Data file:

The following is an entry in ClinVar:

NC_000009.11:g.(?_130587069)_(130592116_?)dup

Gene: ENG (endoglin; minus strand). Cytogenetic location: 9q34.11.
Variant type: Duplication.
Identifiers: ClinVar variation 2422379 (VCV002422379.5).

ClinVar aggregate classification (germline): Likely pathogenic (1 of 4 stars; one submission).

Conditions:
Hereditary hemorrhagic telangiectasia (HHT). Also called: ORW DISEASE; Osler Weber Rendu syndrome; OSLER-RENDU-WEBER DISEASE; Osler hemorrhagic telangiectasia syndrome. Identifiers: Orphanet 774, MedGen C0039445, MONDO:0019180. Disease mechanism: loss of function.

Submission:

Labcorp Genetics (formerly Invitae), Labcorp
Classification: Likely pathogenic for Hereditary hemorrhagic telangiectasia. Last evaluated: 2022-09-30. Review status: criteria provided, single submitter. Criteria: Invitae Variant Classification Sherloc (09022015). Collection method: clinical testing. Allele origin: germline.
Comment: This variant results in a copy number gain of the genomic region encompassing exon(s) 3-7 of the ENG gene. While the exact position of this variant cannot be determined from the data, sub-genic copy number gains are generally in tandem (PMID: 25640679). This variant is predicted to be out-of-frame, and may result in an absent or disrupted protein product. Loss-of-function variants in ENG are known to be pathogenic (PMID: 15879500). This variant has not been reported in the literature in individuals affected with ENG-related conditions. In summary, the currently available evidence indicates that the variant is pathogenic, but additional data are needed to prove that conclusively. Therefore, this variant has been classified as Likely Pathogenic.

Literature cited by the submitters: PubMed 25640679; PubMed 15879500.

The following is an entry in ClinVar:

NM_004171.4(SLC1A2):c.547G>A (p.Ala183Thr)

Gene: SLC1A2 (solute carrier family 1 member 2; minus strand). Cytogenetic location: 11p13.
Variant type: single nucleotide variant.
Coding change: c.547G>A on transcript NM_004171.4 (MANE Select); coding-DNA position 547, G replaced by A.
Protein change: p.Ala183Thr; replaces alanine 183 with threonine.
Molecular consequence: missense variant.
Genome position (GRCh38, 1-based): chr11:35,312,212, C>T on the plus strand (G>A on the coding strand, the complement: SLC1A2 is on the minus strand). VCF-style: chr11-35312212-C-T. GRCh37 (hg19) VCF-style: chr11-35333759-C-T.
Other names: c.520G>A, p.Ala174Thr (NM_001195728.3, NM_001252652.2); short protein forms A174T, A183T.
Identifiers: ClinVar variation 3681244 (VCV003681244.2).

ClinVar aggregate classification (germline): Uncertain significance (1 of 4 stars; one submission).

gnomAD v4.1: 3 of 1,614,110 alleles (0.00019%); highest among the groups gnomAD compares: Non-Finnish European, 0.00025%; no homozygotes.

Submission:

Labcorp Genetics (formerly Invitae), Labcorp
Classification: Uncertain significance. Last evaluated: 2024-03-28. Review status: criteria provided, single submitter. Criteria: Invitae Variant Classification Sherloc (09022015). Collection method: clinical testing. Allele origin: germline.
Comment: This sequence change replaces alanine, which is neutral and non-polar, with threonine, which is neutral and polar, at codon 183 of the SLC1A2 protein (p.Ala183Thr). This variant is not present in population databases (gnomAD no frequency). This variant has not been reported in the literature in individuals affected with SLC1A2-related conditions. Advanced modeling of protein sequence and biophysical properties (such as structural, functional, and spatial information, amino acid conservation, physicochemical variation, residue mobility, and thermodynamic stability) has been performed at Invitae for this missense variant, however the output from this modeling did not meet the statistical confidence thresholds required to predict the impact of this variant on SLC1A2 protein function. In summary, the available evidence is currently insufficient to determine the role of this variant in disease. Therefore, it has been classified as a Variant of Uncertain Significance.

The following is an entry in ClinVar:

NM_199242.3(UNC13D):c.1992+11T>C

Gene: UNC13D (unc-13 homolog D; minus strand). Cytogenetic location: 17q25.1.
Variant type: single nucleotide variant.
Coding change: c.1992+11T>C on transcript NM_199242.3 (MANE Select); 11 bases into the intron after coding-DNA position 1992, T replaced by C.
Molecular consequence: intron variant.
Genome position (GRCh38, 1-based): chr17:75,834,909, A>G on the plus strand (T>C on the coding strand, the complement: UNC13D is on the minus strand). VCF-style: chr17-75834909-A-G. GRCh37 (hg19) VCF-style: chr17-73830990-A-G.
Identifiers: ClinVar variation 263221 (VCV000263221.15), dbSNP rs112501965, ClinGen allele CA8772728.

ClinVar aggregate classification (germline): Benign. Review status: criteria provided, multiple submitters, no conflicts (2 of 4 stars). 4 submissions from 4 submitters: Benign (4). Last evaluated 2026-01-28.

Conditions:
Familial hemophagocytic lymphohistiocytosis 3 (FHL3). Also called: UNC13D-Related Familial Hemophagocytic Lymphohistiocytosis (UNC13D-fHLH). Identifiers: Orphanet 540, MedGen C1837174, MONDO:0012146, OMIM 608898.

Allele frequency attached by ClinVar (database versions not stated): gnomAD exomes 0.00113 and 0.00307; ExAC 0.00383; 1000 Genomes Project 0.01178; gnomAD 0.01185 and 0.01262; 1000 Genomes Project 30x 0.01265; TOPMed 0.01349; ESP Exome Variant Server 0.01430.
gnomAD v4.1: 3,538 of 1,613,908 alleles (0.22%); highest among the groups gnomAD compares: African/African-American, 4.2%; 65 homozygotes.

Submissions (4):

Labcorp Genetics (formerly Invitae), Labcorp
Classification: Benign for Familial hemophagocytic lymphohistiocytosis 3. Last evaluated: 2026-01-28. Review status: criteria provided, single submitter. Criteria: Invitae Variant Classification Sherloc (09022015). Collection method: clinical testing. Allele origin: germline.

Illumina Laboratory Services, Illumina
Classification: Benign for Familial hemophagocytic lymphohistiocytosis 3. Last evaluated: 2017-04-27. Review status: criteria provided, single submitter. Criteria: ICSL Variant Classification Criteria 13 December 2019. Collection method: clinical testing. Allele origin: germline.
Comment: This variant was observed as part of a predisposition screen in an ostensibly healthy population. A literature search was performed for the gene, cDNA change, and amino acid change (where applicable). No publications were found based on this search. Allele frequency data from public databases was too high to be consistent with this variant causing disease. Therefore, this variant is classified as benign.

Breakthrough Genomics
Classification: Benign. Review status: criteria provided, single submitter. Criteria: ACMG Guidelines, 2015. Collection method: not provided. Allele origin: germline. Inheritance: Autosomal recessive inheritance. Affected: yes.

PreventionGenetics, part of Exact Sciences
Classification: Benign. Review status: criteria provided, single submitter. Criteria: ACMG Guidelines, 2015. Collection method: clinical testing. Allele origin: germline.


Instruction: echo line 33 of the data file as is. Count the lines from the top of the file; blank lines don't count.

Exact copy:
Variant type: single nucleotide variant.